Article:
Chelation therapy – This treatment with medicine is required to remove the excess iron from a person's body which builds up as a result of having frequent blood transfusions. Sometimes, people suffering thalassaemia get a build-up of iron even without going through transfusions and require treatment for this.
Blood transfusions – Regular blood transfusions prevent and treat anaemia; in serious cases, the transfusions are needed around once a month.
Bone marrow transplant- The only workable cure for thalassaemia is a bone marrow or stem cell transplant, but it is not done oftentimes due to the risks involved.
Diet- Consuming a healthy diet, doing regular exercise and not drinking alcohol or smoking too much can greatly help you stay as healthy as possible.
Health conditions associated with thalassaemia
The main health conditions associated with thalassaemia are
People with thalassaemia tend to be at risk of developing a variety of health problems caused by a build-up of iron in their bodies. It is usually a side effect of repeated blood transfusions and can cause,
heart problems – including conditions affecting the heart muscle (cardiomyopathy), an irregular heartbeat and heart failure
swelling and scarring of the liver (cirrhosis)
problems with the parathyroid glands (hypoparathyroidism) and thyroid gland (hypothyroidism)
low levels of testosterone (in men) or oestrogen (in women)
Lifelong treatment with medicine will usually be needed to stop iron building up to harmful levels. This is known as chelation therapy.
Almost every person with thalassaemia will, at some point, develop anaemia, which can prove to be life-threatening in serious cases.
Anaemia causes low levels of haemoglobin, a substance present in the blood that transports oxygen. It can cause
a general lack of energy and tiredness
shortness of breath
palpitations (fluttering, pounding or irregular heartbeats)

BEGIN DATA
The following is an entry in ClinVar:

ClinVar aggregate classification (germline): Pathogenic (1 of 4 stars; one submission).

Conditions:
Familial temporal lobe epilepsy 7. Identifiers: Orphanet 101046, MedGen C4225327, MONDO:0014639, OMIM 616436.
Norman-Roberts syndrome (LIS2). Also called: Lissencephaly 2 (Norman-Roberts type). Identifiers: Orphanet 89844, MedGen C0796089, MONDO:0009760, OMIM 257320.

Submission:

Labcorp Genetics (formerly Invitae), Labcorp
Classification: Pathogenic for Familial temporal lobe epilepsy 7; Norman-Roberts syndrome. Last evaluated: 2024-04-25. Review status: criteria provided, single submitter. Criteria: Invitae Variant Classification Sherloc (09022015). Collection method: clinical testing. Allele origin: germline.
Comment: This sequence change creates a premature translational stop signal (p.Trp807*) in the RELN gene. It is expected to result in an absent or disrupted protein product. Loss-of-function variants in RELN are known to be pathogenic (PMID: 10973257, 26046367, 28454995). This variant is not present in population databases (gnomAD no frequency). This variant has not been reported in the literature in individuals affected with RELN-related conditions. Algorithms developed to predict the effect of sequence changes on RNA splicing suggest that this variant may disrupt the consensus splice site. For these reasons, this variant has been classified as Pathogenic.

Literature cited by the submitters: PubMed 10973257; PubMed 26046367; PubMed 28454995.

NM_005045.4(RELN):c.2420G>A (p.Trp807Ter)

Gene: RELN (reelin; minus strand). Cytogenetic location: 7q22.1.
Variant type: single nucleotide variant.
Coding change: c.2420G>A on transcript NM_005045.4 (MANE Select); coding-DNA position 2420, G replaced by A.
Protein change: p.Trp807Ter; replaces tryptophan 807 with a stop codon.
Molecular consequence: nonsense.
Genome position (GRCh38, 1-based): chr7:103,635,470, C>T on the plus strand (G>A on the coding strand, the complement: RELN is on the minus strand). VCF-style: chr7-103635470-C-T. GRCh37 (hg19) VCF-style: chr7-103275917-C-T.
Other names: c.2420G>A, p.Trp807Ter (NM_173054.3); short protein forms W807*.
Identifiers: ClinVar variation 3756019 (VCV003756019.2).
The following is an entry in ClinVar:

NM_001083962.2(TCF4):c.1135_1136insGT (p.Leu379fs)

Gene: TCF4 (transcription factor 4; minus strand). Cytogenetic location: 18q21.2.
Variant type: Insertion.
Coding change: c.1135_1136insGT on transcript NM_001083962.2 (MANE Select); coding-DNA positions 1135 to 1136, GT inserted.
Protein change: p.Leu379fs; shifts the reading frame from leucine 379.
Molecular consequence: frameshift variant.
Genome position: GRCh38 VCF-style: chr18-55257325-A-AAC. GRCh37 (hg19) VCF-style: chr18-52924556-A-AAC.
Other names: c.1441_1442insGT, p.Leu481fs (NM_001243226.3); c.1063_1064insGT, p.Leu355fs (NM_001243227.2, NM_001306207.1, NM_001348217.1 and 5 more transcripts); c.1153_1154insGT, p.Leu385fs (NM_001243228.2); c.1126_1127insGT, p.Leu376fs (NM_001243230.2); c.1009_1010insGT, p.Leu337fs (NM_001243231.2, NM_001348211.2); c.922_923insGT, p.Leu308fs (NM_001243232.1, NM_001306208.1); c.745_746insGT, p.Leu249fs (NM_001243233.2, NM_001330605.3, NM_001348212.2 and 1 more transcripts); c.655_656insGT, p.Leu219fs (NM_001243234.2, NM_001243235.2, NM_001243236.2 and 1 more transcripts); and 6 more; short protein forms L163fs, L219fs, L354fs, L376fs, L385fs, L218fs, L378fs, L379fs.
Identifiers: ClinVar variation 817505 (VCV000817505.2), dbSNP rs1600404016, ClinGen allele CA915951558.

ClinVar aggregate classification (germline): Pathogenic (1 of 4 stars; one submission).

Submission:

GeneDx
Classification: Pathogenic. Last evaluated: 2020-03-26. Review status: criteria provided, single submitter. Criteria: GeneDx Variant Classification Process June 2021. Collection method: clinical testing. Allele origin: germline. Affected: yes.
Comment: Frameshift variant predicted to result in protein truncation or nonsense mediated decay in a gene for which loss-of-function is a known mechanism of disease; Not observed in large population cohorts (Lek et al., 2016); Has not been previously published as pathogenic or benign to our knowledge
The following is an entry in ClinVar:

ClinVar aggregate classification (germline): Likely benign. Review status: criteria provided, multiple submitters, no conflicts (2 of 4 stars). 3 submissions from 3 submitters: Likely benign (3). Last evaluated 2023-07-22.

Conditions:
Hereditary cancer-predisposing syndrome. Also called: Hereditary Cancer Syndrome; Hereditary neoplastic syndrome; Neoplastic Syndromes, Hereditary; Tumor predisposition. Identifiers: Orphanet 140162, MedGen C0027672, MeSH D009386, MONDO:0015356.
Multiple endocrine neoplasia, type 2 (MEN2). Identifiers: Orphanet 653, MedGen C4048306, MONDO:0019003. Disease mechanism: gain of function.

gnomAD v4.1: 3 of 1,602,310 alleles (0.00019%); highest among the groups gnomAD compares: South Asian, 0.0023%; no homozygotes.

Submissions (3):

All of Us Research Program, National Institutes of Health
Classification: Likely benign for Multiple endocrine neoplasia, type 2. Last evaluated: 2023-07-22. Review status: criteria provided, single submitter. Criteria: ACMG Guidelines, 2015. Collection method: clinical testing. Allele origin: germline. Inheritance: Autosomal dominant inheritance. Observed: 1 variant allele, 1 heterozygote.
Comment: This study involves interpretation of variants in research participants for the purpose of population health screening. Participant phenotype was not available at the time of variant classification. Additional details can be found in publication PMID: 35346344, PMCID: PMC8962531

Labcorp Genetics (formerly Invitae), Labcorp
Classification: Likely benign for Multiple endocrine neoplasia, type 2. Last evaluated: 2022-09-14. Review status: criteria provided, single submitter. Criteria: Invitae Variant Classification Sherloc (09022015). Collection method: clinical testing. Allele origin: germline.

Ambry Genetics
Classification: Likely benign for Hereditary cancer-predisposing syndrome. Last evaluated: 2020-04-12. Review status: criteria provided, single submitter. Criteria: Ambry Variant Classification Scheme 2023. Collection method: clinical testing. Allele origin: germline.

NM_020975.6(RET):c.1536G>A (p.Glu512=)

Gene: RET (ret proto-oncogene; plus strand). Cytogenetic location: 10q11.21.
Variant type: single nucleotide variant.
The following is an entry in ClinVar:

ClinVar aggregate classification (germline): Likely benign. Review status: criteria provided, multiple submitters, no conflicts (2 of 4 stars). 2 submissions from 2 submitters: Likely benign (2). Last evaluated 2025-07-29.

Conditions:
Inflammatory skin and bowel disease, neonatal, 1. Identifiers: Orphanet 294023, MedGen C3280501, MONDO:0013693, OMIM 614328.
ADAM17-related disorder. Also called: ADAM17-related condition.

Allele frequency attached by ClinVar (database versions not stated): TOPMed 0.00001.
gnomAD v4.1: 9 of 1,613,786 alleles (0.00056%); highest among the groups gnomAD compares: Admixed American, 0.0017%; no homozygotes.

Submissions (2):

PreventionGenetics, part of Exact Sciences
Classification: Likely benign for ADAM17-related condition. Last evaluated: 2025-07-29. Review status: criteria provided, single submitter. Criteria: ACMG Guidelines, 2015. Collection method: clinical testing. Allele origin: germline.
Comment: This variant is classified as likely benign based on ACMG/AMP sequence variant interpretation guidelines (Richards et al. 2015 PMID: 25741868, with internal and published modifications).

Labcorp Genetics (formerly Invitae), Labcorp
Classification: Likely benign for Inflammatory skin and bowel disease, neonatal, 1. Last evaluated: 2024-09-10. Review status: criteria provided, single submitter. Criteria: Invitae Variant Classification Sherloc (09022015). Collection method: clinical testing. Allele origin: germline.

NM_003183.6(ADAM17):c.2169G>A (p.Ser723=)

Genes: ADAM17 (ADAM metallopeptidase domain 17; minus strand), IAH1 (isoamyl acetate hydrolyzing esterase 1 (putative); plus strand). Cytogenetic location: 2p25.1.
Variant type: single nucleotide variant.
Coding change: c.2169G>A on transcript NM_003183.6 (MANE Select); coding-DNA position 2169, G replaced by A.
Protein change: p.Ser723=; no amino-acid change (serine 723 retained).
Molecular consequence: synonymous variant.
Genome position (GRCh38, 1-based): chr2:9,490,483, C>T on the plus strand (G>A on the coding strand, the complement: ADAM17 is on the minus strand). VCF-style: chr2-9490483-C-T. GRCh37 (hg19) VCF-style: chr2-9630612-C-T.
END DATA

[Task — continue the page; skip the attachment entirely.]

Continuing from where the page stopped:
jaundice (yellowing of the skin and eyes)
Frequent blood transfusions are usually required for life to stop anaemia from becoming severe.
Carriers of thalassaemia-thalassaemia trait
A carrier of thalassaemia, also known as the thalassaemia trait, is someone who carries at least 1 of the faulty genes which cause thalassaemia but does not have thalassaemia themselves.
If you're a carrier of the thalassaemia trait, you will not develop the condition. Being a thalassaemia carrier will generally not cause any health problems for you.
But you may notice mild anaemia since your red blood cells are smaller than usual and your haemoglobin levels may be somewhat lower than the normal.
This is not similar to iron deficiency anaemia and does not require any treatment. However, in case you are a thalassaemia carrier, you are at risk of having children with thalassaemia in case your partner is also a thalassaemia carrier.
How common is thalassaemia?
Thalassemia affects nearly 4 in every 10,000 live births around the world.
Beta thalassaemia is most prevalent in areas around the Mediterranean, Middle East, Central, South and Southeast Asia, as well as Southern China.
Alpha thalassaemia is more prevalent in Southeast Asia, India and Africa.